Toldot (Genesis 25:19 – 28:9)

Isaac, Rebecca, Esau, and Jacob: the prototypical dysfunctional family.  Sibling rivalry, blatant parental favoritism, a breakdown of communication between husband and wife, taking advantage of the infirmity of an old man.  And lots of scheming.

This portion should be Isaac’s, with stories of his own life and development.  But a lot of it seems to be a re-working of his father Abraham’s adventures: In this portion, Isaac seems to be re-living his father  life, including having a long-barren wife; passing his wife off as his sister to protect himself; settling a dispute over wells with Abimelech (probably a different person though, “Abimelech” being a title like “Pharaoh”); and eventually having two sons, the elder an outdoorsy hunter and the younger a quiet homebody whose mother recognizes him as the more deserving heir. 

Rebecca has no children for 20 years, followed by her sole, very difficult pregnancy with twins.  She receives a divine message: they are two nations, and the elder will serve the younger.  Isaac is apparently not told this by either God or Rebecca; or maybe he just doesn’t accept it.  In fact, in the text, Rebecca only speaks directly to Isaac to tell him she’s sending Jacob to Haran to find a nice monotheistic girl to marry (leaving out the minor detail that Esau has threatened to kill him). 

Even though Rebecca was God’s choice for Isaac’s wife, they are, or have become, a mismatch.  Isaac seems generally passive and meditative.  Rebecca is much younger, more adventurous, and ready to do whatever is needed to ensure the “right” son inherits.  And they never seem able to communicate effectively with each other.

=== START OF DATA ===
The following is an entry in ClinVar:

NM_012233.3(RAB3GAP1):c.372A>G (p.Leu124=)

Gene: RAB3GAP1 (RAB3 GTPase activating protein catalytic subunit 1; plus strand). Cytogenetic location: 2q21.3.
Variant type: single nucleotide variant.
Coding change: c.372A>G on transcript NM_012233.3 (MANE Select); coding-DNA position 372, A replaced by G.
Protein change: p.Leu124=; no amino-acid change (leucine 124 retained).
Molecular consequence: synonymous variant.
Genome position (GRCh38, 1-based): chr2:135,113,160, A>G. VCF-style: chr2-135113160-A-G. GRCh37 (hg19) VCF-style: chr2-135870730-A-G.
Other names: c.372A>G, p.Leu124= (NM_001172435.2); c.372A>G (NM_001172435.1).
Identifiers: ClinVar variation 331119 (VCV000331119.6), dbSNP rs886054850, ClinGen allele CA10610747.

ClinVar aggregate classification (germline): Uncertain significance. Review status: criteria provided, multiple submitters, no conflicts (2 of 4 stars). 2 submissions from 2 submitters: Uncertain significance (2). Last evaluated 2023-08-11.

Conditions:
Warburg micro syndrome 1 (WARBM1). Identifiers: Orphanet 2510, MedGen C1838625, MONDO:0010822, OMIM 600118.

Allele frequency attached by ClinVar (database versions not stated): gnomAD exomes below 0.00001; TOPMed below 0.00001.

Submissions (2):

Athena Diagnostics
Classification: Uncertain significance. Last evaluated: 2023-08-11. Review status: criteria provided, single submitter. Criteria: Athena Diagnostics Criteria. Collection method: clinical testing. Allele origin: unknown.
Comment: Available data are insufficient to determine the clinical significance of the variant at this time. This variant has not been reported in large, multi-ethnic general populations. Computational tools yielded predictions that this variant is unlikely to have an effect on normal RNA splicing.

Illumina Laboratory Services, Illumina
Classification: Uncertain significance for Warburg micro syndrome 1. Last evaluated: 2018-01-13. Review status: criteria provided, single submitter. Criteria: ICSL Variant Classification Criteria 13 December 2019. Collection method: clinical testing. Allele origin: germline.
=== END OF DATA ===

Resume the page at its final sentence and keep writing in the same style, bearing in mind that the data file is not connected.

Rabbi Shlomo Riskin explains that the rift began when Rebecca first saw Isaac: “So awesome was the sight of Isaac transformed by prayer that she was literally knocked off her feet. Compared to the lying and cheating world of her father, Betuel, and her brother, Laban, Isaac projected a purity with which Rebecca had no previous experience.

“When Eliezer revealed the man’s identity, she took the veil and covered herself, not only as a sign of modesty, but as an expression of her unworthiness. From that moment on, the veil between them was never removed. She felt she could never speak to her husband as an equal. She never felt that she had the right to offer a dissenting opinion. But why was Isaac unable to bridge the gap?

“The harrowing experience of the Akedah left Isaac in a permanent state of shock. … After the Akedah the traumatized Isaac became silent, non-communicative, leading Elie Wiesel to call Isaac the first survivor.”